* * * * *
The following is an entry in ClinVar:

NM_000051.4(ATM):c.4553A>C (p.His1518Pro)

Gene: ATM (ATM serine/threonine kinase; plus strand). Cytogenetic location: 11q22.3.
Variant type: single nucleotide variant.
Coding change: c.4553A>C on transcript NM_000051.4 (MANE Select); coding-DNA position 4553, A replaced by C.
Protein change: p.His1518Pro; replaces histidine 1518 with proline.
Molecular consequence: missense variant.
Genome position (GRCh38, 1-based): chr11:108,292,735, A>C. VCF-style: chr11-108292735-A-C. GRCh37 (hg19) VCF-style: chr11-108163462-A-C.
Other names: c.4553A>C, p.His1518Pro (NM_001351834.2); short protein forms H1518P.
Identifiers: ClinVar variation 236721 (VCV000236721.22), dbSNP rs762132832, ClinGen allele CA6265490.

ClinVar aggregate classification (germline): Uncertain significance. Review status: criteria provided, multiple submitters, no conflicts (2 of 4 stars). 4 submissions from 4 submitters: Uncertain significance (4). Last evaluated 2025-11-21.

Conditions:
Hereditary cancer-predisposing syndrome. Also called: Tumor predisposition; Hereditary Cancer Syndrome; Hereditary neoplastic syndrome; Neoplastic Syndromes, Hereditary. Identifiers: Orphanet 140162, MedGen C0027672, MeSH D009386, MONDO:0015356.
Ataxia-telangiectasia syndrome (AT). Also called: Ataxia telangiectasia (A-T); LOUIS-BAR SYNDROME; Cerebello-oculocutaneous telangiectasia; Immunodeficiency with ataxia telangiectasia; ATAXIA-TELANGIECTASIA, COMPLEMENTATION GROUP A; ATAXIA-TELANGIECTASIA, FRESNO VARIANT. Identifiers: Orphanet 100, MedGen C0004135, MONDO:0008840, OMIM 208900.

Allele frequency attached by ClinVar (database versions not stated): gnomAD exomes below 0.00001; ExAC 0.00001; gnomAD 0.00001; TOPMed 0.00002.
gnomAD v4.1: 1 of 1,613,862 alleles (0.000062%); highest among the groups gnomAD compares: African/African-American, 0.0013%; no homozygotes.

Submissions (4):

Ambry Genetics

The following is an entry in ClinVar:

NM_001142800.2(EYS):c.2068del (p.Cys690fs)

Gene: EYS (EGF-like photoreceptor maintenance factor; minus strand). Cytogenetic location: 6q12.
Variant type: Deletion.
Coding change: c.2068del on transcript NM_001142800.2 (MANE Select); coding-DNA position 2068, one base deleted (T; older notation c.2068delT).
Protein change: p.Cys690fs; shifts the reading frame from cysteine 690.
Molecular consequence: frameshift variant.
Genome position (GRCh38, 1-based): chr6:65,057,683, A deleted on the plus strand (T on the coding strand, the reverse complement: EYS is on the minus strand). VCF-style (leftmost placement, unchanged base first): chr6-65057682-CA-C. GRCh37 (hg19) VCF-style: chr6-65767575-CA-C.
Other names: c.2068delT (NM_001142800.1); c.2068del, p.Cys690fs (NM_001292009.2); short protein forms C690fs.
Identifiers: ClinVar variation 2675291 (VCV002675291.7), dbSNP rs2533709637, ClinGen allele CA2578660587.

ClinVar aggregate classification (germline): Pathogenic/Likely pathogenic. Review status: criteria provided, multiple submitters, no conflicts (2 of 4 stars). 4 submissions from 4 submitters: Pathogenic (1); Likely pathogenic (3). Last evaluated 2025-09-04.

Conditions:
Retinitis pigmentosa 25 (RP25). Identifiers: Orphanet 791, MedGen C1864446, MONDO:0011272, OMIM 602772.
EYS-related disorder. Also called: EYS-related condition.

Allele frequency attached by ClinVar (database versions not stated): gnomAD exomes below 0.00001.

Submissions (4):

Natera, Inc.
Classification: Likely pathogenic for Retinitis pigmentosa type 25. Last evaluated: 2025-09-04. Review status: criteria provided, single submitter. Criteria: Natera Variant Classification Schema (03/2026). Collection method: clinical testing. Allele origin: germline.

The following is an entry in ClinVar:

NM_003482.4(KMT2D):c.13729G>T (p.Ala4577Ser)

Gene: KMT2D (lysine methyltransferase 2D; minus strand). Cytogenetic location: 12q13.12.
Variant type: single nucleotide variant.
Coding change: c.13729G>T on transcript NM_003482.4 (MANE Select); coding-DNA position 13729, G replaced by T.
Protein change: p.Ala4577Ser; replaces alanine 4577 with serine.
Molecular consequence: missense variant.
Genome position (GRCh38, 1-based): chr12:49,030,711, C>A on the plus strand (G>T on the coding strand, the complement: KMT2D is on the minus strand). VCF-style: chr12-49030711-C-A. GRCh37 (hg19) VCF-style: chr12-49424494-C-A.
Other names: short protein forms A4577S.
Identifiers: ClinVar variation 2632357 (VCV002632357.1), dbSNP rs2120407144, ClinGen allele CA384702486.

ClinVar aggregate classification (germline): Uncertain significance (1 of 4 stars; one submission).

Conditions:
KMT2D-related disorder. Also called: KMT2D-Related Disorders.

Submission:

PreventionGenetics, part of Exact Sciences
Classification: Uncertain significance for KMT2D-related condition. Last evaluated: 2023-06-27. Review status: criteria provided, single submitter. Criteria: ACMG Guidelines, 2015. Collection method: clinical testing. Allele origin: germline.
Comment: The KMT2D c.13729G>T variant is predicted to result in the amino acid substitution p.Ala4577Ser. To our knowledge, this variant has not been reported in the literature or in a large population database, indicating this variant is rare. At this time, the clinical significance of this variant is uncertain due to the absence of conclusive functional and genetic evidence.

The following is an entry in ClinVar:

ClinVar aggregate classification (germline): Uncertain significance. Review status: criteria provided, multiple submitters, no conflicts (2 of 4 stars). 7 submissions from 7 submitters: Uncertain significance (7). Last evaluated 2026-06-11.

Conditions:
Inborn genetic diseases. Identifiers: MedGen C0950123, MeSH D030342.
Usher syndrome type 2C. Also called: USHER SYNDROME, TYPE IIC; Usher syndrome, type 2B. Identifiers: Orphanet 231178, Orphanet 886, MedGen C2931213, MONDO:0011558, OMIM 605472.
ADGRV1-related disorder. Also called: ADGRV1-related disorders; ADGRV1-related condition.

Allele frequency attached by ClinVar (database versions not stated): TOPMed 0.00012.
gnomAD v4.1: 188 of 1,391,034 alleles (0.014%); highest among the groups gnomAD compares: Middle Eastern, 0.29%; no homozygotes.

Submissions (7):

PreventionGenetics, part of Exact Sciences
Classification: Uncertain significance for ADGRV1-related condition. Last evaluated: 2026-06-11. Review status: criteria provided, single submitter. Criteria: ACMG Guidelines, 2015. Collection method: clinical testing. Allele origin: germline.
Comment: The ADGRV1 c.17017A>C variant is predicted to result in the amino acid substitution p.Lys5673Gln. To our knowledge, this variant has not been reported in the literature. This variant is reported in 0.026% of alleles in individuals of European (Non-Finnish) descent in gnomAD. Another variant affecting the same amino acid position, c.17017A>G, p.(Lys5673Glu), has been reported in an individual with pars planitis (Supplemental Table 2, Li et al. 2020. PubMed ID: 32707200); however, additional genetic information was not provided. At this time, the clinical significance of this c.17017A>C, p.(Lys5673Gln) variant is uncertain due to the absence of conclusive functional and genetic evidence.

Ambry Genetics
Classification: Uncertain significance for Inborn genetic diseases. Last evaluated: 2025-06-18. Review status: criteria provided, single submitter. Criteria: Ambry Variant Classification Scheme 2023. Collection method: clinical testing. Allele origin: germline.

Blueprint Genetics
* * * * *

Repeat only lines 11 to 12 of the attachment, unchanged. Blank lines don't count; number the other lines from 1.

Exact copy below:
ClinVar aggregate classification (germline): Uncertain significance. Review status: criteria provided, multiple submitters, no conflicts (2 of 4 stars). 4 submissions from 4 submitters: Uncertain significance (4). Last evaluated 2025-11-21.

Conditions: